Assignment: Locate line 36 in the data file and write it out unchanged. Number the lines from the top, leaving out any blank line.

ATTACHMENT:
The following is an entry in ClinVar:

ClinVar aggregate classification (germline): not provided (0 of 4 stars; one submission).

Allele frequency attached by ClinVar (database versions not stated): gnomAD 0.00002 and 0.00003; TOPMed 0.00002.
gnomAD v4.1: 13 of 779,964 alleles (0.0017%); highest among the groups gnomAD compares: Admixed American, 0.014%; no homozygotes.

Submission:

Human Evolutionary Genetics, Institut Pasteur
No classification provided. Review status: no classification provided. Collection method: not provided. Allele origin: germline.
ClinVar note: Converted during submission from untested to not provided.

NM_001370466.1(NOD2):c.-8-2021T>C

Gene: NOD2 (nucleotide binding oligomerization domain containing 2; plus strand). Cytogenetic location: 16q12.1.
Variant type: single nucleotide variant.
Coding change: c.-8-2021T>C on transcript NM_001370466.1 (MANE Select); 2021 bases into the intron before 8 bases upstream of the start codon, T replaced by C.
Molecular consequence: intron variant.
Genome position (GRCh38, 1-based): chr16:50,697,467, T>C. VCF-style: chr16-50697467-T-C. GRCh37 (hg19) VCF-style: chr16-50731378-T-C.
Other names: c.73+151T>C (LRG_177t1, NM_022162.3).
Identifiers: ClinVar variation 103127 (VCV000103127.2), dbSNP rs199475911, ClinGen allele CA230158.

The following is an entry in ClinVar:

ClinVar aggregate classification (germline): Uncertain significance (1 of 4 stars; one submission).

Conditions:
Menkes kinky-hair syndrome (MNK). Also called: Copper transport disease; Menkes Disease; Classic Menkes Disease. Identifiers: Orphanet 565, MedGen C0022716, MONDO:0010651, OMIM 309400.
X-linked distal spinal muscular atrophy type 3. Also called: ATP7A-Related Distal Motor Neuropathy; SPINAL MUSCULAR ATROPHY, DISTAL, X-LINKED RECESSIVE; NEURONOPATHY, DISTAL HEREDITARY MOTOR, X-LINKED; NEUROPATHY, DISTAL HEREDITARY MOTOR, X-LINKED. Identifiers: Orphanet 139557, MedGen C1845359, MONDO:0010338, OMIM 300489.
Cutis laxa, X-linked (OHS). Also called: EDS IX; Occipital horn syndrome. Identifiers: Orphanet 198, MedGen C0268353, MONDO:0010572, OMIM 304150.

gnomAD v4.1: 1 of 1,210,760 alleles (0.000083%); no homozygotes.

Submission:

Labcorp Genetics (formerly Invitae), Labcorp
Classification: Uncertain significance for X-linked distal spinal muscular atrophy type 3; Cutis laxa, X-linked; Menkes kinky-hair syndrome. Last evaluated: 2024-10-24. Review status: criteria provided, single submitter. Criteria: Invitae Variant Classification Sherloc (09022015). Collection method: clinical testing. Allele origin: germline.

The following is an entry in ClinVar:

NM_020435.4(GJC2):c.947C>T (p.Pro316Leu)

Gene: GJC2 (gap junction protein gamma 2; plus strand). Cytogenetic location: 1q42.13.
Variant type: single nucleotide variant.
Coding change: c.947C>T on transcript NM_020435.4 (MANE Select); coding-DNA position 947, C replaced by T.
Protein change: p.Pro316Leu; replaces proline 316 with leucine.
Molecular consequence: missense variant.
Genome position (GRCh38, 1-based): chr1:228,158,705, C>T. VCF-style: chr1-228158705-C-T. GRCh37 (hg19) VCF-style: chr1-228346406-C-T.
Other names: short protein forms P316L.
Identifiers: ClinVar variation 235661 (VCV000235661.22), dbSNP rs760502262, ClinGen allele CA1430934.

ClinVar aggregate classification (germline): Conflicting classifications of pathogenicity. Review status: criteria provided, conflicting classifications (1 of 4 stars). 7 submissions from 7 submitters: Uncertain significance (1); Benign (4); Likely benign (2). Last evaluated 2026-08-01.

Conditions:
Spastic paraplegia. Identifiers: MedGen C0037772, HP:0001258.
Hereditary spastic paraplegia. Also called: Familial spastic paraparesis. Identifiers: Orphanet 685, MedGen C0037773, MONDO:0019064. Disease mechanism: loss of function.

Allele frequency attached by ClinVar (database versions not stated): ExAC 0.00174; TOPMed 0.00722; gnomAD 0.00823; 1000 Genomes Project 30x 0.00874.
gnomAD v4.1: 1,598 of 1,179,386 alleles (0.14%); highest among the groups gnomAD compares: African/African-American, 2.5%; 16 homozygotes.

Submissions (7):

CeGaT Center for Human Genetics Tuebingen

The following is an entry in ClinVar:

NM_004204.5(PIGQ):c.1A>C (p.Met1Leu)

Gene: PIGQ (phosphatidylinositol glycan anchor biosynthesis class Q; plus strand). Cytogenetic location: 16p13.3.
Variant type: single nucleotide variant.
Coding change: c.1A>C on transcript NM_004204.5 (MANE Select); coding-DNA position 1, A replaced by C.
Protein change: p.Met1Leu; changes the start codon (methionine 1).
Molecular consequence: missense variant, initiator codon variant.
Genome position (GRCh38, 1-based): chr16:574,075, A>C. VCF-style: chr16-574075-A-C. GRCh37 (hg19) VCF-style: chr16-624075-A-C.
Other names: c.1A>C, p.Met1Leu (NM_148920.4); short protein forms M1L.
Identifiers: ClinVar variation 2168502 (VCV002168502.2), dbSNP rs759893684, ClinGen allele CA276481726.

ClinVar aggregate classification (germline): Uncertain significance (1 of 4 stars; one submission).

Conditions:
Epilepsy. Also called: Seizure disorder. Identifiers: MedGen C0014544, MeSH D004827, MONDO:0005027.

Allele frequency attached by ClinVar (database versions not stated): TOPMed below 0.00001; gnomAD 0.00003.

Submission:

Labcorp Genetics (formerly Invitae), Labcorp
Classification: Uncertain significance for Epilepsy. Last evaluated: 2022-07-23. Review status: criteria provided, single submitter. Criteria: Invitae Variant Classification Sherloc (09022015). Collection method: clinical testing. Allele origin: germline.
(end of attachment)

Identifiers: ClinVar variation 235661 (VCV000235661.22), dbSNP rs760502262, ClinGen allele CA1430934.